Occipital, parietal, and frontal cortices selectively maintain task-relevant features of multi-feature objects in visual working memory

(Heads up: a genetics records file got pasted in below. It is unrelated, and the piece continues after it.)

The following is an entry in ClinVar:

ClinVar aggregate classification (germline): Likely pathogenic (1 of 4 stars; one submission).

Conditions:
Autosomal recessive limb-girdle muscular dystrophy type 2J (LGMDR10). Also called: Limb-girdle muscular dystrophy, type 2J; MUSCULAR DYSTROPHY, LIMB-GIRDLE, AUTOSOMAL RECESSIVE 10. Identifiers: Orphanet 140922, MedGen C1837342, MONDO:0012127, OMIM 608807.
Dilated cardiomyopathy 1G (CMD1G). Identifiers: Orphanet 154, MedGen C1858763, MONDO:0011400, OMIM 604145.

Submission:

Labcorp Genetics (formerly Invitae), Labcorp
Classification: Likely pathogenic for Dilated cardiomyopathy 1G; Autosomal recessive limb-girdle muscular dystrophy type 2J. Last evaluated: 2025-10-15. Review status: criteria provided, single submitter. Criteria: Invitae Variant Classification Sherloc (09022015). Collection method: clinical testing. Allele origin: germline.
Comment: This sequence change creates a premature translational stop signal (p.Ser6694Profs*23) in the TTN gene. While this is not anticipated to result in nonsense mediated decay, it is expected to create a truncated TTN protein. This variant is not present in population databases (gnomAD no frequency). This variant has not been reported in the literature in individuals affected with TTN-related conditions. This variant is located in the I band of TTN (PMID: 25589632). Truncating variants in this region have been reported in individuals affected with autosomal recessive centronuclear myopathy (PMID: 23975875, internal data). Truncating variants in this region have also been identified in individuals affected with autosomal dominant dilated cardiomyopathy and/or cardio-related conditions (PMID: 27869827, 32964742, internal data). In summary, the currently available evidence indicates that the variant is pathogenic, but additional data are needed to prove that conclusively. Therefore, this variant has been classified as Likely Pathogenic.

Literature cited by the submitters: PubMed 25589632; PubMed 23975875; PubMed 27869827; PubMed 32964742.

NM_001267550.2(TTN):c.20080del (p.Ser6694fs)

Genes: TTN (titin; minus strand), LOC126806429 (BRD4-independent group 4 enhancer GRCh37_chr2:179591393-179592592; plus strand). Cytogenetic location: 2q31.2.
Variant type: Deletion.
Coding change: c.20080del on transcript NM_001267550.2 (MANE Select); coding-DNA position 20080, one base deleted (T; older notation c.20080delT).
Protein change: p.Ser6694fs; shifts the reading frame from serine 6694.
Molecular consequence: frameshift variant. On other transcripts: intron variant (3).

Previous studies have shown that information held in visual working memory is represented in the occipital, parietal, and frontal cortices. However, less is known about whether the mnemonic information of multi-feature objects is modulated by task demand in the parietal and frontal regions. To address this question, we asked participants to remember either color or orientation of one of the two colored gratings for a delay. Using fMRI and an inverted encoding model, we reconstructed population-level, feature-selective responses in the occipital, parietal and frontal cortices during memory maintenance. We found that not only orientation but also color information can be maintained in higher-order parietal and frontal cortices as well as the early visual cortex when it was cued to be remembered. Conversely, neither the task-irrelevant feature of the cued object, nor any feature of the uncued object was maintained in the occipital, parietal, or frontal cortices. These results suggest a highly selective mechanism of visual working memory that maintains task-relevant features only.